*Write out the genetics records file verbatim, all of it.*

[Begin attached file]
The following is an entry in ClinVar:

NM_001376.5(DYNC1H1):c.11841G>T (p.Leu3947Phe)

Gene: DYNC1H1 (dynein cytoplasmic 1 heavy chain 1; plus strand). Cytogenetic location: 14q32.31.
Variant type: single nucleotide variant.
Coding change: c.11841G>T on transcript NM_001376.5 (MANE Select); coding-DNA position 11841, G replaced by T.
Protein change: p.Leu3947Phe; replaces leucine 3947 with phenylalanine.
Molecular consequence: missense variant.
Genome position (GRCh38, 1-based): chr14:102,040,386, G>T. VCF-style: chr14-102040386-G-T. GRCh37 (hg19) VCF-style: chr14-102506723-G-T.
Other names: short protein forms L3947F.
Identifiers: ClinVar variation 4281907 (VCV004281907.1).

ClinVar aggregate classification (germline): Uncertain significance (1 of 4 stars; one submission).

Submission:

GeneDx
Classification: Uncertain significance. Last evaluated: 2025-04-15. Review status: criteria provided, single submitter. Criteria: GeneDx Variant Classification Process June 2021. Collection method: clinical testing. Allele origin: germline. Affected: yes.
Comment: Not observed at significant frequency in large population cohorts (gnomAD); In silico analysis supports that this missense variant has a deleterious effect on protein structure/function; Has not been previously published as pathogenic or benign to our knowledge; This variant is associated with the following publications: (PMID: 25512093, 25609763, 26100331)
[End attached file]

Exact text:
The following is an entry in ClinVar:

NM_001376.5(DYNC1H1):c.11841G>T (p.Leu3947Phe)

Gene: DYNC1H1 (dynein cytoplasmic 1 heavy chain 1; plus strand). Cytogenetic location: 14q32.31.
Variant type: single nucleotide variant.
Coding change: c.11841G>T on transcript NM_001376.5 (MANE Select); coding-DNA position 11841, G replaced by T.
Protein change: p.Leu3947Phe; replaces leucine 3947 with phenylalanine.
Molecular consequence: missense variant.
Genome position (GRCh38, 1-based): chr14:102,040,386, G>T. VCF-style: chr14-102040386-G-T. GRCh37 (hg19) VCF-style: chr14-102506723-G-T.
Other names: short protein forms L3947F.
Identifiers: ClinVar variation 4281907 (VCV004281907.1).

ClinVar aggregate classification (germline): Uncertain significance (1 of 4 stars; one submission).

Submission:

GeneDx
Classification: Uncertain significance. Last evaluated: 2025-04-15. Review status: criteria provided, single submitter. Criteria: GeneDx Variant Classification Process June 2021. Collection method: clinical testing. Allele origin: germline. Affected: yes.
Comment: Not observed at significant frequency in large population cohorts (gnomAD); In silico analysis supports that this missense variant has a deleterious effect on protein structure/function; Has not been previously published as pathogenic or benign to our knowledge; This variant is associated with the following publications: (PMID: 25512093, 25609763, 26100331)